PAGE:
Nyzo version 593 (commit on GitHub) adds a fallback score calculation for blocks from new verifiers. This should prevent the stalls that occurred when attempting to add new verifiers to the cycle.
This version affects the verifier.
We have been planning on a full rework of the BlockManager class. The concept of the cycle, and the integrity of the rules of the proof of diversity, are central to Nyzo's validity as a challenger to proof-of-work. The BlockManager is responsible for maintaining information necessary to enforce proof-of-diversity rules, and it has done the job well. However, it is quite complicated, and this complication has led us to be exceptionally careful when making changes to this class.
In version 588, we made a change to the initialization process of BlockManager. While the code changes were small, we tested them extensively, and we reviewed the code repeatedly to ensure that no regressions were introduced.
However, when stalls started to appear when attempting to add new verifiers, those stalls certainly seemed to be tied to the BlockManager, leading us to be concerned that an unnoticed issue had gotten past our testing for version 588. Our first symptom correction, a modification of new-verifier scoring in version 590, was accurate in its location but lacking in its understanding of the root problem.
The second symptom correction, a retention of blocks in version 591, was similarly close but incomplete. When this correction failed, a request to temporarily close the cycle to new verifiers was issued. The frequent stalls were frustrating to cycle operators, and they were frustrating to us. We needed some time to step back and really understand the issue.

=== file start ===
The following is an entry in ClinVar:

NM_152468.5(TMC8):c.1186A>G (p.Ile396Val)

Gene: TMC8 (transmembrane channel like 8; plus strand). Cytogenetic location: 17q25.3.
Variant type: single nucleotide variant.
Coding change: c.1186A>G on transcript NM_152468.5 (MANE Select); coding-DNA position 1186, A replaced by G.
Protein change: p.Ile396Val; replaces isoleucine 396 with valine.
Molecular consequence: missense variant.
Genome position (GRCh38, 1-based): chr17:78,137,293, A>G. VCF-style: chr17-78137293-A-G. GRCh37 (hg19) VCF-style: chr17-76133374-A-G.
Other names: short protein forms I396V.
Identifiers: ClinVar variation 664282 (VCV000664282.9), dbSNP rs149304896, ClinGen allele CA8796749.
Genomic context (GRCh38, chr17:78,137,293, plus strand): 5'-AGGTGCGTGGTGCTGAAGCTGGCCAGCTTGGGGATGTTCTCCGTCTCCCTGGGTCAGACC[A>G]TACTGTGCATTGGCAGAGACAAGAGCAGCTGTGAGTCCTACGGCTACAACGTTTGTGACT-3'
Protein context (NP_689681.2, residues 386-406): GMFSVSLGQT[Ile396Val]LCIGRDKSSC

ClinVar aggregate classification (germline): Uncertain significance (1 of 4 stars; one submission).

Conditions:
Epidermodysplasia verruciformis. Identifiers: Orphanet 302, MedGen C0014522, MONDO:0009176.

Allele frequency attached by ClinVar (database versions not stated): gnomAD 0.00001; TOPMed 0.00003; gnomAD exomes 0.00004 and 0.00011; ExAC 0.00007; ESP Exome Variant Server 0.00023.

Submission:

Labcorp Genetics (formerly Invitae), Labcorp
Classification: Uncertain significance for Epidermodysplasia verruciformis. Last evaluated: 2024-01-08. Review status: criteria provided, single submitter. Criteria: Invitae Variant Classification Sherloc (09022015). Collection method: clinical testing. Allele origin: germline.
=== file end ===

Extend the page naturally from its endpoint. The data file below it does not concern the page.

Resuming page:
We thank the cycle for temporarily closing entrance, and we feel that we now have a sufficiently complete understanding of the problem.
The problem, as has been the case with several issues resulting in blockchain stall, was due to an incomplete initialization state concurrently in too many verifiers in the cycle. Similar has been seen with verifiers unable to score any blocks, thus unable to vote at all or produce blocks, which are depicted as orange on the cycle page.
In this case, the verifiers were unable to score blocks only from new verifiers. An additional two cycles of history are required for new verifiers than are required for existing verifiers with the current scoring logic. While we were concerned that our version-588 changes to BlockManager caused a regression, we found that versions older than 588 exhibited the same problem when tested.
The fixes for this version have been kept to a minimum for clarity. This is not a situation where we want to make sweeping changes to drastically improve the system, though we do intend to make such changes soon. This is a situation where we want a precise, targeted fix that corrects the problem and leaves little room for doubt over whether the problem was properly diagnosed and resolved.
In Block.getMinimumVoteTimestamp() and Block.chainScore(), an argument called isConsensusChoice was added. The default value of this argument is false, and the behavior of these methods is unchanged when the value is false.
In Block.chainScore(), the isConsensusChoice argument is used in the precise location, matching only the precise logic, that caused stalls before. If the continuity state cannot be determined, but the cycle information can be determined and the verifier is above the 50% consensus threshold, then a valid score (7) is assigned.
In BlockManager, the changes made to likelyAcceptingNewVerifiers() in version 592 were reverted.
In NewVerifierQueueManager, fields were added for sending top-new-verifier votes periodically even if they are unchanged. Timed updates can be especially useful when a stall occurs, because the normal changes and resulting broadcasts that occur due to blockchain progression are absent. These timed updates can help ensure continued coherence of information among the members of the cycle even if processing is not moving forward.
The NewVerifierQueueManager.updateVote() method utilizes the new fields to conduct a periodic broadcast even if the vote has not changed. A broadcast is still performed immediately when the vote changes.